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Natural Climate Variability on Decade-to-Century Time Scales
Schematic representation of the mechanisms affecting Sahel rainfall. Both the natural variability and the human-induced changes are contributing to the reduction in Sahel rainfall.
variability of the global climate system, it is reasonable to assume that at some unpredictable future time the natural variability (global SST patterns, for example) is likely to produce excessive rainfall over the Sahel and thus reverse the current drought. However, it is unclear whether the changes in the land-surface characteristics can also be reversed. Therefore, even if the global circulation shifts in such a way as to be favorable for reversing the current drought, the global natural changes will have to be stronger than before, and more favorable, to overcome the opposing effects of local atmosphere-land interactions. In fact, it is entirely possible that the Sahel drought will continue indefinitely, because the natural variability effects may never be large enough to counteract the persistent effects of the local land-surface changes.
In a hypothetical GCM sensitivity experiment, Xue and Shukla (unpublished manuscript) have shown that rainfall over the Sahel can be increased by replacing the broadleaf shrubs over ground cover and the shrubs over bare soil by broadleaf trees over ground cover over a large region that includes the Sahel. This suggests that although human effects were not responsible for the initiation of the Sahel drought, a suitable combination of large-scale natural variability and human intervention might contribute toward reversing the current drought. Modification of surface albedo, evapotranspiration, or surface roughness would all be of assistance, though of course it would be extremely difficult to sustain vegetation on a scale sufficiently large to halt the spread of the desert.
DESER: Do you think local forcing applies to the string of wet years in the 1950s and 1960s too?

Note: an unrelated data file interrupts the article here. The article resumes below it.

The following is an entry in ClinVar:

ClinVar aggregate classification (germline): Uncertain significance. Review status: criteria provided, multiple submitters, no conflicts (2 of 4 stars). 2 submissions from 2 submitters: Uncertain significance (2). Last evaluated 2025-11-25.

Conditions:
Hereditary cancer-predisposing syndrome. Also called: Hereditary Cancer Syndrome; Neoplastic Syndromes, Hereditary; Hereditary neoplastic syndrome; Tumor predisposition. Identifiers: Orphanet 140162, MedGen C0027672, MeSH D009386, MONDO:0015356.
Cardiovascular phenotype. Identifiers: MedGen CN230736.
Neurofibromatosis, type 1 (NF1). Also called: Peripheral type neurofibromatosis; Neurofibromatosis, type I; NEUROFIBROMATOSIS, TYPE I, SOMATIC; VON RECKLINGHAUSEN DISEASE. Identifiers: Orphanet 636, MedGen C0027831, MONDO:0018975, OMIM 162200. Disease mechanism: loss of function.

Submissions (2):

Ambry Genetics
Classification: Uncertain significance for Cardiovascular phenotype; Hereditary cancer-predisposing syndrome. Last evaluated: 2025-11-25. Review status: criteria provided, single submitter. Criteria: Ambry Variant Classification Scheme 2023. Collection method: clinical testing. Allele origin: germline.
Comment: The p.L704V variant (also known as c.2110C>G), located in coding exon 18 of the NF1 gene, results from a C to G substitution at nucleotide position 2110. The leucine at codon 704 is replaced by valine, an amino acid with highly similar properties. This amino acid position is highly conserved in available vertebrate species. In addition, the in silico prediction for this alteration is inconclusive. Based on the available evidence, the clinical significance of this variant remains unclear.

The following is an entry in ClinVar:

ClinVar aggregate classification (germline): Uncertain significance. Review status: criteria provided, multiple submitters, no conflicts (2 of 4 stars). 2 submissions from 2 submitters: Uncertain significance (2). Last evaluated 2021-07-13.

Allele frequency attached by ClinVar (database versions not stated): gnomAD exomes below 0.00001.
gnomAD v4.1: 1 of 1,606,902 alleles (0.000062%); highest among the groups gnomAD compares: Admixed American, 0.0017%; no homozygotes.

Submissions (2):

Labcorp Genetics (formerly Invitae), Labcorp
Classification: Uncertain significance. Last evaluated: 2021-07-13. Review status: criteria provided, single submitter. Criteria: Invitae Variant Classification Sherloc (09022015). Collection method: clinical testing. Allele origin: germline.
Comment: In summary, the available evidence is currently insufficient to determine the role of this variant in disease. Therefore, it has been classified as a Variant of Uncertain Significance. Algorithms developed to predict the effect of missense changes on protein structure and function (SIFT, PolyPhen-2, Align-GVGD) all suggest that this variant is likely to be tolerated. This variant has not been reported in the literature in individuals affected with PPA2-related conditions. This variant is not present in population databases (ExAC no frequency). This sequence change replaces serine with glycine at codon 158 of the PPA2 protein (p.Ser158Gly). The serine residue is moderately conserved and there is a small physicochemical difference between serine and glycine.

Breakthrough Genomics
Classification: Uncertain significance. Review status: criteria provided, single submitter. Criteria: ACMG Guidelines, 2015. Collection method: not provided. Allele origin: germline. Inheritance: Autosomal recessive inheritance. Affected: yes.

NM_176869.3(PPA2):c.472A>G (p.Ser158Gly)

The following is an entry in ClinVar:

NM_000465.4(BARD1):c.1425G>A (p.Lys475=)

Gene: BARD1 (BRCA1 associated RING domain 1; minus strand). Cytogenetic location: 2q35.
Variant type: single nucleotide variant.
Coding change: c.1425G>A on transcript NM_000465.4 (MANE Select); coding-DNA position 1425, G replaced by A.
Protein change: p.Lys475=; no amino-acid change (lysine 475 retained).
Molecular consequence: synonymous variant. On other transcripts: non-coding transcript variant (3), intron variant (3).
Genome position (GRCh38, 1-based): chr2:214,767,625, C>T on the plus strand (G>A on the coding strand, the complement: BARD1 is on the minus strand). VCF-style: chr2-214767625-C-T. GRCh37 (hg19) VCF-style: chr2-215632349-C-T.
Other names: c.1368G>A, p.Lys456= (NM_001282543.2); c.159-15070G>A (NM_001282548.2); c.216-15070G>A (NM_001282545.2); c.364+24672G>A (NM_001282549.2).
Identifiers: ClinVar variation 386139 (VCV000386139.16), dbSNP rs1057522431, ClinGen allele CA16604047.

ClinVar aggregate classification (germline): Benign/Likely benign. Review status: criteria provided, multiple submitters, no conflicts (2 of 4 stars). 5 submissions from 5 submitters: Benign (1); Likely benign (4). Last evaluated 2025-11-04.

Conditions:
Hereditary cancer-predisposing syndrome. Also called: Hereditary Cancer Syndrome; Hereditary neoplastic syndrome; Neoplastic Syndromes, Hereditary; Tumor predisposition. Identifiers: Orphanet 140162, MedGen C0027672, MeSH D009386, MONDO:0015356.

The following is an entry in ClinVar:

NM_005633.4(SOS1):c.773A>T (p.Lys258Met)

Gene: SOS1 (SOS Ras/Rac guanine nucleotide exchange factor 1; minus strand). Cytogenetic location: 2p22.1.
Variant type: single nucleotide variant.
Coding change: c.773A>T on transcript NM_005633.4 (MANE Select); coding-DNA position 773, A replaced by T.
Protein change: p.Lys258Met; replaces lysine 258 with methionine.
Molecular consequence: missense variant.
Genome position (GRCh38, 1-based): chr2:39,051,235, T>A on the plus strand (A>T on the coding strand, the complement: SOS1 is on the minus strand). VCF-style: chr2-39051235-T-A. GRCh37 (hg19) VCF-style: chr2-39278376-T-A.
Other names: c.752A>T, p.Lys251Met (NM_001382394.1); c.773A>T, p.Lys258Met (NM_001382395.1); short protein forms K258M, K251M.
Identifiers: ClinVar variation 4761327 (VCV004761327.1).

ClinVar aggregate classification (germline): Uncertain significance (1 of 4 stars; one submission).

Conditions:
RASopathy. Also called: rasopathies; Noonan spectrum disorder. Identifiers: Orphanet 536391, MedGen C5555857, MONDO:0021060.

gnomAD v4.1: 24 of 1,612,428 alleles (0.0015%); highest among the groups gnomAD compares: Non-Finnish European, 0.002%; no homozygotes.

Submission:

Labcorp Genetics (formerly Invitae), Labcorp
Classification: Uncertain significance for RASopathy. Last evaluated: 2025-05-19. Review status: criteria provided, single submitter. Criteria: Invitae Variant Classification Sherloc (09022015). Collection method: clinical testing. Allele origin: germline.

NICHOLSON: Absolutely. What I feel is the critical factor involved in the forcing is the fluxes to the atmosphere, including dust. The land surface forcing should be reversible, or symmetric, for the wet and dry periods.
RIND: How successful have people been in quantifying the albedo change between the wet and dry periods, as far as the land surface is concerned?
NICHOLSON: One study made 10 or 15 years ago took the available satellite data and reconstructed the albedo over about 8 years. The small changes found were not consistent with rainfall fluctuations, and I think basically showed that albedo is not one of the major forcing factors. More recently, Vivian Gornitz searched historical archives for material on land-surface changes, and constructed a beautiful map of West Africa showing changes due to human activities. Again, in terms of absolute values of albedo, it's a very small change, and sometimes in the wrong direction for the Charney mechanism. So I think that not albedo but something coupled to soil moisture, vegetation, and dust will be the major factor.
DIAZ: To what degree do you think that time differences in the frequency of the westward-propagating tropical disturbances affect the variability you're seeing?
NICHOLSON: I think they're key to understanding the region. This may be the one place on the globe where the land-surface forcing per se has a major impact on the overall large-scale dynamics. The jet stream at the mid-levels here, which is critical in disturbance development, is due to nothing other than the temperature gradient across the land surface down to the ocean.
Some of the models done years ago, during the GATE days, showed that if you change the relationship between baroclinic and barotropic instability you can change the characteristics of the disturbances. The difference between the wet 1950s and the dry 1970s can be explained by one or two disturbances a month that produce, say, 150 mm of precipitation a day, where the dry periods have nothing over 50. I think the large-scale circulation is clearly coupled to the land surface there. Incidentally, the dust in that region is right at the level of the African easterly jet, about 650700 mb, which is another reason I think it is so important.
CANE: I can see that the land-surface processes can affect what's happening, but I'd like to hear what you see as the feedback